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HIST: Woolworth's, and Mass Market Rarities

  • To: Multiple recipients of list <iris-l@rt66.com>
  • Subject: HIST: Woolworth's, and Mass Market Rarities
  • From: Henryanner@aol.com
  • Date: Thu, 4 Jun 1998 08:44:18 -0600 (MDT)


I'd like to comment on a question that has arisen in relation to a post I

There has been a recurrent thread on this list about those irises one
sees--along with plants of other genera-- in mass market garden centers in
cello baggies, boxes, or something similar. We have discussed where they come
from, and where they are going. Walta bought some to see what was what and got
duds and a pretty good orange TB. Gunnar in Sweden bought one and despaired
over the early historic which bloomed. Linda has bought them and found some
hardy treasures including her beloved Probably Vitafire. I am confident that
many other people have purchased these, and had a range of experiences from
delight to indignation.  

I think it is important to reiterate the context of the passage I quoted from
Ms. Winspear's letter. This passage should not be seen as a hearty
recommendation that folks buy irises in such places, although folks do and
folks will, for there is another world of irises out there beyond that of the
"irisarians". I believe that it is in this world, some of which is centered on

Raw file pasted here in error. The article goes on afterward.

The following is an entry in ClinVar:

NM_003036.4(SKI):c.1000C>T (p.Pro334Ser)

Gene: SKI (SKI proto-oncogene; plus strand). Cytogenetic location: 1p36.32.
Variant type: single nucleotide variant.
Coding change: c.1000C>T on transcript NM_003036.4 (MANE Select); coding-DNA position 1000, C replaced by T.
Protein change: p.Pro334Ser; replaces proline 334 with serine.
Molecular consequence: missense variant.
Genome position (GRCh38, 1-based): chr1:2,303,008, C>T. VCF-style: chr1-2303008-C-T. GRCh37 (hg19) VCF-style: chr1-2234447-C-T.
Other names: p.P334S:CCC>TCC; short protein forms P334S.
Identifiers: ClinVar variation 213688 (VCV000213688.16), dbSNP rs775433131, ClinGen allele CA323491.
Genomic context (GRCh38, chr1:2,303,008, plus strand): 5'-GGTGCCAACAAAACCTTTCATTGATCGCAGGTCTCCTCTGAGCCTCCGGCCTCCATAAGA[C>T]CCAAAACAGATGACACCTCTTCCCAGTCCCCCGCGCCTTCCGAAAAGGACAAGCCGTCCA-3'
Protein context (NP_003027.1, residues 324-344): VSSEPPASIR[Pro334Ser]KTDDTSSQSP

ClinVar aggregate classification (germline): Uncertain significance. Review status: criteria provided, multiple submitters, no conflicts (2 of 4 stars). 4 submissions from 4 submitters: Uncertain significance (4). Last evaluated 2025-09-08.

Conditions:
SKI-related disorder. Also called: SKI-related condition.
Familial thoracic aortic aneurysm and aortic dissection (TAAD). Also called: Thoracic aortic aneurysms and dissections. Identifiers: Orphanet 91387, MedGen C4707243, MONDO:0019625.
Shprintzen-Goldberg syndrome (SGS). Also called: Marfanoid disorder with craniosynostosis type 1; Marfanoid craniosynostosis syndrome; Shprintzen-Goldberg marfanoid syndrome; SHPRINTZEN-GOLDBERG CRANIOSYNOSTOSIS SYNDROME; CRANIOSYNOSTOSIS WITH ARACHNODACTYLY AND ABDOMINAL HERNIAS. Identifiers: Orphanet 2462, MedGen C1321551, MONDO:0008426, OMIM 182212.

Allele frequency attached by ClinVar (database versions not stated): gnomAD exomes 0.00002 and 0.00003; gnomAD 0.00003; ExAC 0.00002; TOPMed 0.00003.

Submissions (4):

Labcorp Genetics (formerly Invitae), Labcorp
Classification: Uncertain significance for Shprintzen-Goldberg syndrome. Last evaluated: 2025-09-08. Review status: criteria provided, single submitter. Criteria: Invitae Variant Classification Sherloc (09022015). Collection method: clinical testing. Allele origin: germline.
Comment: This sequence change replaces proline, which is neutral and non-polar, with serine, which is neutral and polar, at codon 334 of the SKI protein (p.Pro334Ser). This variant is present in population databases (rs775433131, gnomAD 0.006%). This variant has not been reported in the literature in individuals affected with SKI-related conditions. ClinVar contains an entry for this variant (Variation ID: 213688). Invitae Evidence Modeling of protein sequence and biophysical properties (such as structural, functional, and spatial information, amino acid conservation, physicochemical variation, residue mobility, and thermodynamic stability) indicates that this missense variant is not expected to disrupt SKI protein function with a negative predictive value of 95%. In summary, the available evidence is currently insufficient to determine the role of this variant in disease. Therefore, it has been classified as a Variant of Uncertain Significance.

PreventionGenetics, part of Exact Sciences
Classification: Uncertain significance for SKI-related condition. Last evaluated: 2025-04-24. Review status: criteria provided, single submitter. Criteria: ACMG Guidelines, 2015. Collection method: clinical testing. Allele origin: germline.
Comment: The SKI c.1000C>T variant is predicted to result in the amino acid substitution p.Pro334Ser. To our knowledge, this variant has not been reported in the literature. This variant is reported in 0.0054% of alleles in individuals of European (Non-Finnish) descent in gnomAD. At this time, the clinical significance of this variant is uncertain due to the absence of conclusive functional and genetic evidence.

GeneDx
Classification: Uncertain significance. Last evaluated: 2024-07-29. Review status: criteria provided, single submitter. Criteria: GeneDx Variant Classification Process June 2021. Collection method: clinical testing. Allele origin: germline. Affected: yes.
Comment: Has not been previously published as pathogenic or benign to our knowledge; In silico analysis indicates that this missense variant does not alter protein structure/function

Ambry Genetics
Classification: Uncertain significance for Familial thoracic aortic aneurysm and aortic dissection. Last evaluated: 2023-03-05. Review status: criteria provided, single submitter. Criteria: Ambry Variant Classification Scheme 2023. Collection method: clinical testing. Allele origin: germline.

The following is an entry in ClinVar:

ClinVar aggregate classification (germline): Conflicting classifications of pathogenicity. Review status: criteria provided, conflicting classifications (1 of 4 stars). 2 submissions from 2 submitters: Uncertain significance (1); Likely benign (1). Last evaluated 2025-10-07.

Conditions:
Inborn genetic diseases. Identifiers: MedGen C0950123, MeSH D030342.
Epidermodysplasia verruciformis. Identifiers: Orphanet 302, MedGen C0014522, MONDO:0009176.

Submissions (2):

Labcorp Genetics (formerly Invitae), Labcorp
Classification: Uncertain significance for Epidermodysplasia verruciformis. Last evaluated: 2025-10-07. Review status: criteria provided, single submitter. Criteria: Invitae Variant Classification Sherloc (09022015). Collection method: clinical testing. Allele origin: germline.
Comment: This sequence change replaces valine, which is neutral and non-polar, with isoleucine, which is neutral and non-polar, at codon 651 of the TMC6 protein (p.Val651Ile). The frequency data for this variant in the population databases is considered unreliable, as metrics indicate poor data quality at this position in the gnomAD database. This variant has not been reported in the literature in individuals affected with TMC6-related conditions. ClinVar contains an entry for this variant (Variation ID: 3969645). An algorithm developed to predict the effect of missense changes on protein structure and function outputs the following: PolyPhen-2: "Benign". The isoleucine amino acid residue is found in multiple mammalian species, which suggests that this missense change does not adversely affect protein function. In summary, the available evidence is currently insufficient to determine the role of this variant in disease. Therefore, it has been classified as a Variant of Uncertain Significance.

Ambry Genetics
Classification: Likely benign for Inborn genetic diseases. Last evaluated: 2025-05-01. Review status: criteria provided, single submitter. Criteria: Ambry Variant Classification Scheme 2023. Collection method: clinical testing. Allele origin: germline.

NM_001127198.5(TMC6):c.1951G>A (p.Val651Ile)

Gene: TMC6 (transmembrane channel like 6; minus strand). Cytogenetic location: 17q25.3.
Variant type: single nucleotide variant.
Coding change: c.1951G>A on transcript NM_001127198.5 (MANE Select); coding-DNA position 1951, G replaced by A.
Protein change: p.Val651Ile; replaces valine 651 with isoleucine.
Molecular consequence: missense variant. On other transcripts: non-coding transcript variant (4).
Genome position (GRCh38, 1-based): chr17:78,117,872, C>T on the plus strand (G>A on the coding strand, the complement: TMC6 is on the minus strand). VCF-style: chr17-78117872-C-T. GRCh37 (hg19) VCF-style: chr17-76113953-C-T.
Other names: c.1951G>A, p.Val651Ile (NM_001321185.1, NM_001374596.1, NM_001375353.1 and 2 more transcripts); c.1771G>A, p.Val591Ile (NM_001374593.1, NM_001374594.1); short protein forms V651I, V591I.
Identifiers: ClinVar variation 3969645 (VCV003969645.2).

the European wholesale trade,  that "lost" historics may be found. The irises
being discussed are bearded irises.

As I mentioned in my initial post, Suz was responding to some questions from
me about historics available in Europe.  We have heard interesting things here
from Gunnar in relation to his Swedish nursery center which was offering some
irises we would consider "rare". Edmundas has also mentioned many very
interesting oldies seen on his trip to a wholesale nursery in Germany. And now
Suz is indicating that she thinks, based on what has emerged from Woolworth
baggies in the past, that, in the megawholesale area of European horticulture
supply, some interesting things may indeed survive. 

I neither recommend nor caution against people buying these irises-- or the
etiolated clematis, or shriveled tree peonies, or sprouting bulbs often seen
with them. I've never seen a display in which the iris rhizomes still looked
and smelled viable, but that is only my experience. Quite obviously these are
not your finer highend product, lovingly cared for by your finer trained
personnel. Nor are they invariably inexpensive.  But the point I was
attempting to share was that they may have significance beyond these issues.

Anner Whitehead
Commercial Source Chairman
Historic Iris Preservation Society, AIS
Henryanner@aol.com, HIPSource@aol.com 

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